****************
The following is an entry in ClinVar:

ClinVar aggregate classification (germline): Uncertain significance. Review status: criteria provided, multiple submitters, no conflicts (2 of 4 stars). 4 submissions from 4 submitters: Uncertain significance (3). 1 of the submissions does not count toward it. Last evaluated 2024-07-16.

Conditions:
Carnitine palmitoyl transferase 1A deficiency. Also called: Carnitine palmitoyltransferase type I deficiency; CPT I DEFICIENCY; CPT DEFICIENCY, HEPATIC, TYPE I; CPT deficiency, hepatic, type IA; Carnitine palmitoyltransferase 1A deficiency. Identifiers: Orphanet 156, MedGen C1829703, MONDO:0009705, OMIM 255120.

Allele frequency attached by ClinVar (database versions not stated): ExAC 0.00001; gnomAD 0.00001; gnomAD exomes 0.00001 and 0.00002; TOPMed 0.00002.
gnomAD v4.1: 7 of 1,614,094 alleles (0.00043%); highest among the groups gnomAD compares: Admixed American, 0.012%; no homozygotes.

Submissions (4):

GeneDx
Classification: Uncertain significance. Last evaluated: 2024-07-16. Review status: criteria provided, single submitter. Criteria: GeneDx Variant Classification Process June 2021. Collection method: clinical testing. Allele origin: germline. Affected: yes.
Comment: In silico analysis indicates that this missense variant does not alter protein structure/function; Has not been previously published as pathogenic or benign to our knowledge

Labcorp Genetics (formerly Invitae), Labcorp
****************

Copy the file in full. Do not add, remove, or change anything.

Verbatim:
The following is an entry in ClinVar:

ClinVar aggregate classification (germline): Uncertain significance. Review status: criteria provided, multiple submitters, no conflicts (2 of 4 stars). 4 submissions from 4 submitters: Uncertain significance (3). 1 of the submissions does not count toward it. Last evaluated 2024-07-16.

Conditions:
Carnitine palmitoyl transferase 1A deficiency. Also called: Carnitine palmitoyltransferase type I deficiency; CPT I DEFICIENCY; CPT DEFICIENCY, HEPATIC, TYPE I; CPT deficiency, hepatic, type IA; Carnitine palmitoyltransferase 1A deficiency. Identifiers: Orphanet 156, MedGen C1829703, MONDO:0009705, OMIM 255120.

Allele frequency attached by ClinVar (database versions not stated): ExAC 0.00001; gnomAD 0.00001; gnomAD exomes 0.00001 and 0.00002; TOPMed 0.00002.
gnomAD v4.1: 7 of 1,614,094 alleles (0.00043%); highest among the groups gnomAD compares: Admixed American, 0.012%; no homozygotes.

Submissions (4):

GeneDx
Classification: Uncertain significance. Last evaluated: 2024-07-16. Review status: criteria provided, single submitter. Criteria: GeneDx Variant Classification Process June 2021. Collection method: clinical testing. Allele origin: germline. Affected: yes.
Comment: In silico analysis indicates that this missense variant does not alter protein structure/function; Has not been previously published as pathogenic or benign to our knowledge

Labcorp Genetics (formerly Invitae), Labcorp